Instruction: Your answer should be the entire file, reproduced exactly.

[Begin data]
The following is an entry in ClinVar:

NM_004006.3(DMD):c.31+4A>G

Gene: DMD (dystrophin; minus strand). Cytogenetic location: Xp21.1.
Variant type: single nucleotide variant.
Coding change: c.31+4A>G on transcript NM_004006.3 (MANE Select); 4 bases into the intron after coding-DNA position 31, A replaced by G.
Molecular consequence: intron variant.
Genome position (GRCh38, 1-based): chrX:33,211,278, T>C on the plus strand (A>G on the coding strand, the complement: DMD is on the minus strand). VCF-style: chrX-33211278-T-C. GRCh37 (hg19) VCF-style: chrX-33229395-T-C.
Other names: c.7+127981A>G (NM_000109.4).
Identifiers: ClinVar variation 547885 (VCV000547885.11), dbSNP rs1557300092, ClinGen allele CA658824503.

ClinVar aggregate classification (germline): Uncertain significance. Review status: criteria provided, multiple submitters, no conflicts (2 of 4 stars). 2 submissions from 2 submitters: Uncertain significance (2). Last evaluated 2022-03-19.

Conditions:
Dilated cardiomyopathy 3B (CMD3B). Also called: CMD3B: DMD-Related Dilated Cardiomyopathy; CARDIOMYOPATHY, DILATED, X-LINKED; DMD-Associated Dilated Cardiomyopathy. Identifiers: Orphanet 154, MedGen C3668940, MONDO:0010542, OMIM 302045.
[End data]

The following is an entry in ClinVar:

NM_004006.3(DMD):c.31+4A>G

Gene: DMD (dystrophin; minus strand). Cytogenetic location: Xp21.1.
Variant type: single nucleotide variant.
Coding change: c.31+4A>G on transcript NM_004006.3 (MANE Select); 4 bases into the intron after coding-DNA position 31, A replaced by G.
Molecular consequence: intron variant.
Genome position (GRCh38, 1-based): chrX:33,211,278, T>C on the plus strand (A>G on the coding strand, the complement: DMD is on the minus strand). VCF-style: chrX-33211278-T-C. GRCh37 (hg19) VCF-style: chrX-33229395-T-C.
Other names: c.7+127981A>G (NM_000109.4).
Identifiers: ClinVar variation 547885 (VCV000547885.11), dbSNP rs1557300092, ClinGen allele CA658824503.

ClinVar aggregate classification (germline): Uncertain significance. Review status: criteria provided, multiple submitters, no conflicts (2 of 4 stars). 2 submissions from 2 submitters: Uncertain significance (2). Last evaluated 2022-03-19.

Conditions:
Dilated cardiomyopathy 3B (CMD3B). Also called: CMD3B: DMD-Related Dilated Cardiomyopathy; CARDIOMYOPATHY, DILATED, X-LINKED; DMD-Associated Dilated Cardiomyopathy. Identifiers: Orphanet 154, MedGen C3668940, MONDO:0010542, OMIM 302045.